1.1 Sub-heading: How much do you need to know about a topic to have a conversation
As an example, if one is talking about politics with someone they just met, its not so much about the detail and how smart you are
1.2 Small Talk isn’t About Substance, It’s About Making Connections
When you’re first talking to someone new, there are a host of questions that your subconscious wants answered that can’t be dealt with via explicit conversation. You want to feel safe, feel welcomed, and have a sense of belonging. Small talk may feel like you’re not saying anything of substance, but if you do it right, you’re communicating plenty of very important information. It’s just not overtly verbalized.
Most people don’t really enjoy small talk, because it’s tedious, feels draining, and can give you a case of acute onset imposter syndrome.
Most people don’t really enjoy small talk, because it’s tedious, feels draining, and can give you a case of acute onset imposter syndrome. That may just be because we don’t realize small talk’s true function: it’s not about substance. It’s about making a connection.
You probably don’t have a ton of small talk with people you already know and like. Sure, you may have to go through routine pleasantries with someone at the office, or a distant relative. When it comes to the people you know well and choose to associate with, however, you’ve already moved on to more worthwhile conversations.
Peter Murphy, Always Know What to Say:
“A common habit among people who avoid meeting people and dislike making small talk is the lack of a clearly defined goal for social interactions. So what can serve as a conversation goal? It can be anything from something as simple as looking for what you have in common to something more involved like asking for opinions, perspectives or insights on local changes in your community.
Always be on the lookout for common goals, concerns or worries. When you share a passion or a problem with someone there is ample scope for a lively conversation as you put your minds together”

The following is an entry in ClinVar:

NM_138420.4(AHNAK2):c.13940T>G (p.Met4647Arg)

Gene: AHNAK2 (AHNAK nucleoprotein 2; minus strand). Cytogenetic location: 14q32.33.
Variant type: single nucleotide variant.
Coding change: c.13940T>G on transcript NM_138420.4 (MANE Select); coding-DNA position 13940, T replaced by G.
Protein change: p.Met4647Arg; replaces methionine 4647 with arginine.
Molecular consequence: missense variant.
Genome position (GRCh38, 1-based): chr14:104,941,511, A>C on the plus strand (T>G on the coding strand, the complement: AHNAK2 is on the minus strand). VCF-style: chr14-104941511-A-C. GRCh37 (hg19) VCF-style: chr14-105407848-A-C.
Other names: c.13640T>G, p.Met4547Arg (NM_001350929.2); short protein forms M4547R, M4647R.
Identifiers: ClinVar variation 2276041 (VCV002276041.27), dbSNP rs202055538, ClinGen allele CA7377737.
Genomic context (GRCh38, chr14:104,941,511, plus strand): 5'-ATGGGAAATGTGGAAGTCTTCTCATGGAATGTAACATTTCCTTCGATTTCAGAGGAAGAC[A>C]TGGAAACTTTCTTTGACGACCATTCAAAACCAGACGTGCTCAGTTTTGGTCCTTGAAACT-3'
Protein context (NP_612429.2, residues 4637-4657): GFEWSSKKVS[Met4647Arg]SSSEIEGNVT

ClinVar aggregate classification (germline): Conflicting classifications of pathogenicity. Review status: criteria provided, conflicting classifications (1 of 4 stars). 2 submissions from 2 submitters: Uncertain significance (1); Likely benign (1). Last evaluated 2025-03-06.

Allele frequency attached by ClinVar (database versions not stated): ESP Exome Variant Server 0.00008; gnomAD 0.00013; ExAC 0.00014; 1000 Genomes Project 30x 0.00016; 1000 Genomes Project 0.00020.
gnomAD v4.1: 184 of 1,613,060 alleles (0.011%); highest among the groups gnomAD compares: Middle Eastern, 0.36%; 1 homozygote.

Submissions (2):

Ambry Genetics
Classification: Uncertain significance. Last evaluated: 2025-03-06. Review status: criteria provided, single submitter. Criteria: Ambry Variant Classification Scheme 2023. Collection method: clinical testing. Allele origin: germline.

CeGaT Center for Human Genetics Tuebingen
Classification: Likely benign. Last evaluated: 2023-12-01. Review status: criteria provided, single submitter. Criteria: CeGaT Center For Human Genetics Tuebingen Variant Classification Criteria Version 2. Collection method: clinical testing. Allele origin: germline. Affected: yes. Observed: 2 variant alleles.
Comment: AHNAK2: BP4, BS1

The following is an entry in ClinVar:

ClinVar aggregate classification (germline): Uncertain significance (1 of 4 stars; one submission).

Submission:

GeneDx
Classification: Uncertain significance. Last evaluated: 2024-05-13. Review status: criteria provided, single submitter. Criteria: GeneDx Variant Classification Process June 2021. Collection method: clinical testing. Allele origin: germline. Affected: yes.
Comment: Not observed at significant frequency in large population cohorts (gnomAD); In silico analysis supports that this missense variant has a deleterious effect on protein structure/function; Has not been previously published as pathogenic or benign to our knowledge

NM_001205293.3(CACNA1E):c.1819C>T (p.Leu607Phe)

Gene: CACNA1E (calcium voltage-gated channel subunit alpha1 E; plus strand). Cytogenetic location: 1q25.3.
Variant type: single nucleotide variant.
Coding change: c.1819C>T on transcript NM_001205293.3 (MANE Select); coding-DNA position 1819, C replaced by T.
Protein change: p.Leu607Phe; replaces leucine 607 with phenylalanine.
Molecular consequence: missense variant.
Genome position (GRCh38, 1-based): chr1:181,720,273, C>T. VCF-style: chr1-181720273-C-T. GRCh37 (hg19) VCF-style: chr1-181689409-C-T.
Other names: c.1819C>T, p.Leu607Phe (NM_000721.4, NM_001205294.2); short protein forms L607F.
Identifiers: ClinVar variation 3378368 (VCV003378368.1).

1.3 Expert: Deep conversations
Why do we shy away from talking about our feelings, aspirations, religious convictions and/or things that aren’t entertainment or sports? I’m not saying there is anything wrong with popular culture-based talks or sport chats, but try and think critically about what you have seen and speak original thoughts. Don’t just spew what you read online or heard on TV.
Some of my closest friendships were spawned from spontaneous, personal conversations. One doesn’t have to pour their soul out to a stranger, but opening up shouldn’t strike fear into their heart.
Everyone has a history. Every individual has a unique story. Each person you come across probably possesses the memory of an experience that you would find intriguing.
There aren’t many things better than those long, all-night conversations with someone. The ones in which you can feel the friendship forming into a long-lasting bond. The ones where you think “I should probably go to sleep,” but your friend has you so encompassed and on the edge of your seat that you throw the ideas of morning exhaustion out the window and listen onward.
I strongly urge everyone out there to strike up a real conversation with that one person who catches your eye in the Union or the girl who sits by you in class or the professor who makes you feel like a human being and not just another kid in class.
1.4 Levels of Communication